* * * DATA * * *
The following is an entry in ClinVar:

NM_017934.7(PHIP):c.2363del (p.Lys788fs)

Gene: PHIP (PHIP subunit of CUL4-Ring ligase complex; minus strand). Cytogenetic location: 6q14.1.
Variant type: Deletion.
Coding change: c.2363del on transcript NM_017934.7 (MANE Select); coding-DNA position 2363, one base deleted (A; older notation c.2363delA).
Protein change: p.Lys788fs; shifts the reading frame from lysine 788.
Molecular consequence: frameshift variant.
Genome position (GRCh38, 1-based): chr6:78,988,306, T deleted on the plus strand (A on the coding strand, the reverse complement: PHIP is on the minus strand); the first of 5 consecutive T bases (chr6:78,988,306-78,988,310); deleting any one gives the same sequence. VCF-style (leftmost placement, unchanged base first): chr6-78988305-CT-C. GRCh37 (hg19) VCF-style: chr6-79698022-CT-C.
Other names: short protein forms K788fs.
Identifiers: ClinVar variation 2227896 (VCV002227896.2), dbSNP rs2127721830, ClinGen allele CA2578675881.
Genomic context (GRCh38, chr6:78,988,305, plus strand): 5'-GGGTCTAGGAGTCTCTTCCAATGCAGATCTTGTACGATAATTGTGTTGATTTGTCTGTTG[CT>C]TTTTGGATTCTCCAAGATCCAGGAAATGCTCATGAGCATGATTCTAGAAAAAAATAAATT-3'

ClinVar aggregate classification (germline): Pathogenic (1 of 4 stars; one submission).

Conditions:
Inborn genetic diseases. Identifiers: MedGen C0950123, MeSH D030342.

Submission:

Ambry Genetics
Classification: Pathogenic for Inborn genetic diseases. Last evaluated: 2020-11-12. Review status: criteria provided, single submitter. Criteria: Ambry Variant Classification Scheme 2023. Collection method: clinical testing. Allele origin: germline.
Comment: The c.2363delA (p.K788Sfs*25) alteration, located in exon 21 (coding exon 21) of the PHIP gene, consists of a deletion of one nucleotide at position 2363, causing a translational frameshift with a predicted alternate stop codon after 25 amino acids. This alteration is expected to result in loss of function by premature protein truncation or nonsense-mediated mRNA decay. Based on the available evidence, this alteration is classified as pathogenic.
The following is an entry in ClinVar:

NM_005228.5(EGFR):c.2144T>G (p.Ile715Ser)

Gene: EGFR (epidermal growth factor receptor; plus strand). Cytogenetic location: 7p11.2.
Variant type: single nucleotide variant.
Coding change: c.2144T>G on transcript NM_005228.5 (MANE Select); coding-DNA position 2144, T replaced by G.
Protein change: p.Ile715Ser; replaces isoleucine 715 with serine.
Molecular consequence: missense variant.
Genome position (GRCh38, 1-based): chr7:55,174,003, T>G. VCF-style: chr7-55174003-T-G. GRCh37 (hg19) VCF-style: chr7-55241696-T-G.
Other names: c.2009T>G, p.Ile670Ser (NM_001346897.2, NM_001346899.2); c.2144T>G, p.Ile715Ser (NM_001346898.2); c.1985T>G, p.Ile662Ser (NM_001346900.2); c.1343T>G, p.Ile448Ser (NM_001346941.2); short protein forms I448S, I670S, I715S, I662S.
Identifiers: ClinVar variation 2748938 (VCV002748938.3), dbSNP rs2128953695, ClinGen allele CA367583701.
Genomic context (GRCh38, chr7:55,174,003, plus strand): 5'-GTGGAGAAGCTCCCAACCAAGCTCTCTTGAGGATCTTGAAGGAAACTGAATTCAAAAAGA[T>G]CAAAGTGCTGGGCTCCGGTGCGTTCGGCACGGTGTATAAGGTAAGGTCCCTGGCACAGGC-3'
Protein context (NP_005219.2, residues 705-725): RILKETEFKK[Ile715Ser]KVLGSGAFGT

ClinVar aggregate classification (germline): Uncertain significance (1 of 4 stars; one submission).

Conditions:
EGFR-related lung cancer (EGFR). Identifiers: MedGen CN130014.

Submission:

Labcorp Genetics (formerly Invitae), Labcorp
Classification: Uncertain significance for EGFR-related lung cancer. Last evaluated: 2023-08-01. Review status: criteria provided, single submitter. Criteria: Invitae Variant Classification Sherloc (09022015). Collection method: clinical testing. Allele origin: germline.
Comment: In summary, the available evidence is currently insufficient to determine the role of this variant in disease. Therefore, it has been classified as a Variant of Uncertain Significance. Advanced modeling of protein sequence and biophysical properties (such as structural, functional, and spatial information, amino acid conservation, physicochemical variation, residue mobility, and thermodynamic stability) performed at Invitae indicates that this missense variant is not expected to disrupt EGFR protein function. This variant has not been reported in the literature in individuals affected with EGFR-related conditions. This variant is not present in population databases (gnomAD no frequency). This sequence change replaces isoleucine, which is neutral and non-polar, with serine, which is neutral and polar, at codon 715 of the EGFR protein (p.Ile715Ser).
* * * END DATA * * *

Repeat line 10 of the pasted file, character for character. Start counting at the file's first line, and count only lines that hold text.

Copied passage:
Identifiers: ClinVar variation 2227896 (VCV002227896.2), dbSNP rs2127721830, ClinGen allele CA2578675881.